Mental health supports in the elderly community
Access to mental health services in New Zealand are poor in the younger population where mental health issues are identified relatively easily and people are actively seeking support. In our elderly population these mental health issues are harder to identify. Our elderly come from a culture where mental health issues are not readily accepted and so it is less common for us to see those suffering from anxiety and depression actively seeking help for their symptoms. Depressive symptoms are also underdiagnosed and undertreated, in part due to the similarity between symptoms with other disorders in older adults. This means that services which are already hard to access for those who have a desire to actually seek them out, are almost non-existent for many of our elderly.
According to the Centres for Disease Control and Prevention, 13.5% of elderly who are receiving in-home care, suffer from depressive symptoms. The increasing elderly population means that the incidence of mental health issues like depression are only going to rise. Here in New Zealand the elderly (those 65 years and over) make up 11% of the population. Current suicide rates show that those aged 65 years and over represent 13% of these deaths. This is a significantly high proportion in relation to population size. There is a large gap in services where needs are not being met and our elderly are being failed.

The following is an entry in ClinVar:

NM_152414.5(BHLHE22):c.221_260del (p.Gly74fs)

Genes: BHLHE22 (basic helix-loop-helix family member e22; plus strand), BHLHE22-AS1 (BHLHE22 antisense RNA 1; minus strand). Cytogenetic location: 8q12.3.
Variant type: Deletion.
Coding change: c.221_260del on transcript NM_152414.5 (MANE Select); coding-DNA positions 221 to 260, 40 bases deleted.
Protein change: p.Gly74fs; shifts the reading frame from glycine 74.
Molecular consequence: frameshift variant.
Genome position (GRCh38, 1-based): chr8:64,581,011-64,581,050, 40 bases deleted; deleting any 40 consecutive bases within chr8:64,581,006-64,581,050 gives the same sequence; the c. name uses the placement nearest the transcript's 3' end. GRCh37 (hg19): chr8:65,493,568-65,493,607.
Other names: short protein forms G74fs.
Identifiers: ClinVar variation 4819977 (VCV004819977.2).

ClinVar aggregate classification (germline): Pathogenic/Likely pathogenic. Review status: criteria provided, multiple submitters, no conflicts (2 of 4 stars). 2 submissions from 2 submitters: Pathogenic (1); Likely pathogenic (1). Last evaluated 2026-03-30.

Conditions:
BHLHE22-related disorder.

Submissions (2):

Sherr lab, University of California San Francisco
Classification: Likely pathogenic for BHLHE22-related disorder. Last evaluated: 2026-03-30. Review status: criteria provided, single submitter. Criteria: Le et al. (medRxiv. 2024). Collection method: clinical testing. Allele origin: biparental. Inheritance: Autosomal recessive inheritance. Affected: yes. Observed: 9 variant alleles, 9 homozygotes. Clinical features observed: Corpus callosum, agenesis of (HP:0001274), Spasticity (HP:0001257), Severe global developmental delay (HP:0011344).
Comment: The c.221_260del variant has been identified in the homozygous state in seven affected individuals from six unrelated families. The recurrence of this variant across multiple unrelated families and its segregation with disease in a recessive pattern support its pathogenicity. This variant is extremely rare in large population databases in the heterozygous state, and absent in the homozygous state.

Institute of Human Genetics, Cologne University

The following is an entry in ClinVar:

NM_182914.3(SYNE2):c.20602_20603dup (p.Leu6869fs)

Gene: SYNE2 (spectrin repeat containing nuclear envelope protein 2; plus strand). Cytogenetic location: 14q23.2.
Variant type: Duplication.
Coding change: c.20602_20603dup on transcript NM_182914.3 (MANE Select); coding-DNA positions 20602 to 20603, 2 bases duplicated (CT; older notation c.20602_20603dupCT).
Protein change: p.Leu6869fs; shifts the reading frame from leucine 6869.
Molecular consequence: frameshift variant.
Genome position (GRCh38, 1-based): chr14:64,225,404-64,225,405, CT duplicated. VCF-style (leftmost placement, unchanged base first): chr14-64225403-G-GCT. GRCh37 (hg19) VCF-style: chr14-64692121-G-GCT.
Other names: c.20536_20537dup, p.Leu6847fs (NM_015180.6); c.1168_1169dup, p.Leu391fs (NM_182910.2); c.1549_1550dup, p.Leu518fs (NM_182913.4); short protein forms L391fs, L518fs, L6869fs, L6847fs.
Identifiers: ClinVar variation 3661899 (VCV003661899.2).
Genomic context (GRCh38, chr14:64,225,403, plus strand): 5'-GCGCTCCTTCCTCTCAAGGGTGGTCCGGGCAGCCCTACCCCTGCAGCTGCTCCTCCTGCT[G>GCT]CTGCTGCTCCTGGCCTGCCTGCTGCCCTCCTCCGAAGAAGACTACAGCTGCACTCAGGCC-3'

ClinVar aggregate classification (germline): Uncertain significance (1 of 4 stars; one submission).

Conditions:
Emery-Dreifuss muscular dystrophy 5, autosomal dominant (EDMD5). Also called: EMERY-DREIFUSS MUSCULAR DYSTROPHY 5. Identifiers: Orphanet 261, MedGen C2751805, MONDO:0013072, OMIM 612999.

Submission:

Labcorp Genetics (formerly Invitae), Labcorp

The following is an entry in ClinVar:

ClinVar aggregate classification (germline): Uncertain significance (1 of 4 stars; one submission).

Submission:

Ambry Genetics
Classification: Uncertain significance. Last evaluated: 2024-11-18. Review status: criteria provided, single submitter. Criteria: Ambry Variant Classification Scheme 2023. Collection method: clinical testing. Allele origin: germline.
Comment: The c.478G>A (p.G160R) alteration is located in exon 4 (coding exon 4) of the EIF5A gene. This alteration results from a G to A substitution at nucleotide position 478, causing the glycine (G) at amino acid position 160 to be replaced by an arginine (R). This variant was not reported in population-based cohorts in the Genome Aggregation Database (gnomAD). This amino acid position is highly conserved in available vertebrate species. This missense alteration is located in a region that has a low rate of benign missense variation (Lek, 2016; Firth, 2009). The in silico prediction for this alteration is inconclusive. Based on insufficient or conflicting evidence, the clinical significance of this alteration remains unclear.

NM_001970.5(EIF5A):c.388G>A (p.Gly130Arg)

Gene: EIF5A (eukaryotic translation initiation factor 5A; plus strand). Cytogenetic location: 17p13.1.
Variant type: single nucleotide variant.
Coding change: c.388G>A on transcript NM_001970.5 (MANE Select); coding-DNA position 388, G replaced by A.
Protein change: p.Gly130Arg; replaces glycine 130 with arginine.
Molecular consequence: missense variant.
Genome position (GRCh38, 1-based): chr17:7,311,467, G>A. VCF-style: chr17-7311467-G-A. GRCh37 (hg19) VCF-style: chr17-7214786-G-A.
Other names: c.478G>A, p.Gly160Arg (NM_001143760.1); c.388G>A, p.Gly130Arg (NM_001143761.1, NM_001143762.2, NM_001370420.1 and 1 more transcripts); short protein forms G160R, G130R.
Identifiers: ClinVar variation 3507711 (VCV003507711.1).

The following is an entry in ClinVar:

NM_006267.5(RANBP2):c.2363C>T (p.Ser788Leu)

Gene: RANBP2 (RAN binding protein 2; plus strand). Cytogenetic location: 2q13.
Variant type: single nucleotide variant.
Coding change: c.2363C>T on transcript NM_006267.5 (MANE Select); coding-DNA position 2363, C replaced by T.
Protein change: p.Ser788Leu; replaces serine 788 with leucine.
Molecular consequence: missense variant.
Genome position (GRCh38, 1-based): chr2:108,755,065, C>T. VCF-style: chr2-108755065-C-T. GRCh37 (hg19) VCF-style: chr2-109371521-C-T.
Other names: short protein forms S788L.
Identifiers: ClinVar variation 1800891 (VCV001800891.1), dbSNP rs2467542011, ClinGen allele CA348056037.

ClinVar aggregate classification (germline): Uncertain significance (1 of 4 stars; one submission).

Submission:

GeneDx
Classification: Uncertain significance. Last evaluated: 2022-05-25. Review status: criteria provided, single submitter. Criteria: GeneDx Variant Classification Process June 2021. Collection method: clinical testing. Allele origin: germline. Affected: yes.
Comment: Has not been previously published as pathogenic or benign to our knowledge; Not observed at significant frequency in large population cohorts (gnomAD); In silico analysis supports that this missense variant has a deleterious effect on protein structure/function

It is crucial that mental health services are specifically targeted toward the elderly population to achieve appropriate diagnosis and treatment. More effective screening tools directed specifically at the elderly are required. Not only are mental health issues unrecognised and underdiagnosed, when people are seeking out support they are being actively turned away due to a lack of resources. How can we, as health professionals, in good conscience decide who deserves support and who doesn’t? Every person who is referred for treatment or self-refers for treatment should have access to support.
Organisations like Age Concern provide volunteer services in order to attempt to bridge the gap where the mental health system is failing, but it is a band aid for a system that is under resourced and incapable of handling the load that present day society places upon it. Urgent attention is required to ensure the mental health needs of our elderly are being met so that they can experience quality of life. We owe it to our elderly to provide them with services that consider their holistic wellbeing and support their mental health needs.
Back to Blog